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More than 70 sawmill workers are claiming $2500 each after they were drug-tested when cannabis plants were found growing at work.
In a ruling released today, the Employment Relations Authority has found Carter Holt Harvey knowingly failed to follow its own policy when testing about 190 staff in March last year.
Seventy-six union members have taken a case to the authority seeking $2500 each in compensation and a $20,000 penalty for the breach of good faith.
Tests were undertaken after two cannabis plants were found on the grounds outside sawmill buildings on their Eves Valley site, near Nelson.
Site manager Darryn Adams said all employees should be subjected to a "reasonable cause" drug test because the site was only accessible by staff and not easily accessed by the public.
The testing, by the New Zealand Drug Testing Agency, involved a tester standing behind men employees as they urinated into a cup. Women staff were allowed to give their sample in private, the ruling said.
Half way through the testing, the Engineering, Printing and Manufacturing Union was contacted, which told Mr Adams it believed the testing was in breach of CHH's drug and alcohol policy.
However, the testing continued and staff were told that while they could refuse to provide a sample, disciplinary action could follow, the ruling said.
One employee was found to have a "non-negative test", but there was no suggestion in front of the authority that he had planted the marijuana plants.
CHH told the authority it was justified in testing the employees because it was reasonable to assume that whoever planted the marijuana worked at the sawmill.
The company conceded the testing was not in strict accordance with its Policy and Operating Procedures but said it was motivated by a strong desire to protect its employees and so the testing was justified.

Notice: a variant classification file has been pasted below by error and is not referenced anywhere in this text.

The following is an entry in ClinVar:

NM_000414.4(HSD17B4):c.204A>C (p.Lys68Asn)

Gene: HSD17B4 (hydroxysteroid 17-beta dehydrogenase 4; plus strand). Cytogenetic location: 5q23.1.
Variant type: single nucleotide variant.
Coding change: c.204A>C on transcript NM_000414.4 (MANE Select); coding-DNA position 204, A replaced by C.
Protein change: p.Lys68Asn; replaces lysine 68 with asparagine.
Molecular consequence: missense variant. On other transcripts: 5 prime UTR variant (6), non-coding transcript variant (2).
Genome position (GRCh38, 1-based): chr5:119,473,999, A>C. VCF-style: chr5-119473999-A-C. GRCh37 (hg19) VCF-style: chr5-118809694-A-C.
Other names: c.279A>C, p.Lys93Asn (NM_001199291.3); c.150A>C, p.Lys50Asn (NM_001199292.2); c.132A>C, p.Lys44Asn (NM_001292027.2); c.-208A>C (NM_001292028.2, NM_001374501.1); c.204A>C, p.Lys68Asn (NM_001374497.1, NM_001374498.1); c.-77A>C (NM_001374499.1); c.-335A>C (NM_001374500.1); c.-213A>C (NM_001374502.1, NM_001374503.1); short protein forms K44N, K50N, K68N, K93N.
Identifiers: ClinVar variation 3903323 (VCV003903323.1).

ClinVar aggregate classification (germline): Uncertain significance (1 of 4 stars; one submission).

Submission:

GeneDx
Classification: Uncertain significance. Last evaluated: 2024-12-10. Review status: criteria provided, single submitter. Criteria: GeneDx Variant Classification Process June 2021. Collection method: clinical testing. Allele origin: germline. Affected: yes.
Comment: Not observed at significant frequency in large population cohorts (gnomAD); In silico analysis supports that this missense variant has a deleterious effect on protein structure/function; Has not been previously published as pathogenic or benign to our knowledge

But one worker, Aaron Sim, told the authority he felt he had to prove his innocence to the company after 10 years service.
"It made people feel that everybody was being accused of being drug users and that we were not trusted and had to prove our innocence.
"Guilty until proven innocent is the way a lot of people have described it, and that is how I felt."
Authority member Christine Hickey said CHH's approach was "wrongheaded", but Mr Adams acted with honesty and openness.
"However, he did have an ulterior purpose or motivation, which was one not allowed for in the employment agreement.
"CHH intended to find whoever had planted the plants and to send a strong message to its staff that it would not tolerate drugs or drug use on site."
The company knew it was acting against its own policy, but continued on nonetheless, she said.
The breach was deliberate, but not so serious it warranted a fine for breaching good faith.
She ordered the company and employees to sit down in mediation to work out a compensation payment, or return to the authority if they could not agree.
- By Rebecca Quilliam of APNZ